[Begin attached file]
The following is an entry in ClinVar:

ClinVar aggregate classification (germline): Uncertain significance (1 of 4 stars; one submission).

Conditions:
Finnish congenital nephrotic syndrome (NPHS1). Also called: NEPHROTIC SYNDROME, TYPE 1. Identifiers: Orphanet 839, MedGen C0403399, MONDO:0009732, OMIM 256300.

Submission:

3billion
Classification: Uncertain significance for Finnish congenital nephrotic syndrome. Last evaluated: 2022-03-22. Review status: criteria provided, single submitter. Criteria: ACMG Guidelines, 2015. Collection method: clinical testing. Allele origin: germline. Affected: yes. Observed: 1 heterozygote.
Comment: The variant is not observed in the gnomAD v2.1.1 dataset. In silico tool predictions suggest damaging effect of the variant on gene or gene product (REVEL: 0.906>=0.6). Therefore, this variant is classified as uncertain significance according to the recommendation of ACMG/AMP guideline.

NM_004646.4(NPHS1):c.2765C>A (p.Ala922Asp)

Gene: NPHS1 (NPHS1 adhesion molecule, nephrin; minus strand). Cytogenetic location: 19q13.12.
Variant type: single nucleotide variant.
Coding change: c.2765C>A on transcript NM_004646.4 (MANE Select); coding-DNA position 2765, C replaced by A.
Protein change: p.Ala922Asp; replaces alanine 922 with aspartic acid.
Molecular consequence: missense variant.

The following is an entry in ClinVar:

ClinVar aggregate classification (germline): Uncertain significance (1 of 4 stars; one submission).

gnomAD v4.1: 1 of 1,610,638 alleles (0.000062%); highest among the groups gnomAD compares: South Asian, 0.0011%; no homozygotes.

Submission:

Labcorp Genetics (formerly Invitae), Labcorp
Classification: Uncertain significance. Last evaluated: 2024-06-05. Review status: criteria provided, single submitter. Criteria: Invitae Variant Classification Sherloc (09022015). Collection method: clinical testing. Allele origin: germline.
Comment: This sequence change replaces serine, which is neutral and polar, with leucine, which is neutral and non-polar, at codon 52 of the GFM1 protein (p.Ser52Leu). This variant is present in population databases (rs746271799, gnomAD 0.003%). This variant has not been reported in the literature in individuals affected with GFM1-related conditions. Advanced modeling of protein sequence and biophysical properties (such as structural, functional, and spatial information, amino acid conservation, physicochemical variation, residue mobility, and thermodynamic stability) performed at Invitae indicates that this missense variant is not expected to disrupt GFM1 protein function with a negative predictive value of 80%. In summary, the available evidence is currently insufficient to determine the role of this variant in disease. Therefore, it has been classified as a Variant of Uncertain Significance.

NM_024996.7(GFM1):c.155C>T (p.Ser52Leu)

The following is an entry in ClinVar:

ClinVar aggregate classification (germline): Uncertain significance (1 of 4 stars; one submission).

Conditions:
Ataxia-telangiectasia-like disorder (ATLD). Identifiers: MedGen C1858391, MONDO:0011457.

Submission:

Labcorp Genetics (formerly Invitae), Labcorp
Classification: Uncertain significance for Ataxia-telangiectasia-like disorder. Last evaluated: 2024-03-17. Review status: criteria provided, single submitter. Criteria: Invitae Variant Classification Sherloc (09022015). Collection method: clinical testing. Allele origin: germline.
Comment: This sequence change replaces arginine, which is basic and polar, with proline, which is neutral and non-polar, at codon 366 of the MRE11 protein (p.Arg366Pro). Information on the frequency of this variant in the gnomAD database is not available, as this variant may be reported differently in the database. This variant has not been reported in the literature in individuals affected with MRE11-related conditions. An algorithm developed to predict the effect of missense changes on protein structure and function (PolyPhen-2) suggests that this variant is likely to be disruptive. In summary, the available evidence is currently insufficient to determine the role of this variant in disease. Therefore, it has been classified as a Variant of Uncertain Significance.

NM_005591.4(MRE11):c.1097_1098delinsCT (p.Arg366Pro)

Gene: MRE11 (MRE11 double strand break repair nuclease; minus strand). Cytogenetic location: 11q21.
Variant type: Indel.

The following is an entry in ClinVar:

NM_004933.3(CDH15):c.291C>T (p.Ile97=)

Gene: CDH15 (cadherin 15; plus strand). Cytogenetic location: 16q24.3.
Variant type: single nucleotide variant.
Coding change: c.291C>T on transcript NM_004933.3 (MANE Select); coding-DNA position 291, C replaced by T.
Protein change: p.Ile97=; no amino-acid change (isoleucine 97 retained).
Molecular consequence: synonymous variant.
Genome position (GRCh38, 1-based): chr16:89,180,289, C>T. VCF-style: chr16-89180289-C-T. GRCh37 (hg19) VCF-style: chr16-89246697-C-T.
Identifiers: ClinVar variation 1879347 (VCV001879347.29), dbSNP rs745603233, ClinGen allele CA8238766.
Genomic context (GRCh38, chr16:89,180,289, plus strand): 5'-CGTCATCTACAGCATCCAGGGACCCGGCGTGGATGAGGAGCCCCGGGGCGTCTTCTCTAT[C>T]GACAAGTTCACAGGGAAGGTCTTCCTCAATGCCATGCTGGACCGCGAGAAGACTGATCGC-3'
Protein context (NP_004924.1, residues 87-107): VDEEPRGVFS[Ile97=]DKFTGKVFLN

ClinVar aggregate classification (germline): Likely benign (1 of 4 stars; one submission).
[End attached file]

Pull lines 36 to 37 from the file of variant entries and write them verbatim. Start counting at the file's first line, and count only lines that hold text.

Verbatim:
Gene: CDH15 (cadherin 15; plus strand). Cytogenetic location: 16q24.3.
Variant type: single nucleotide variant.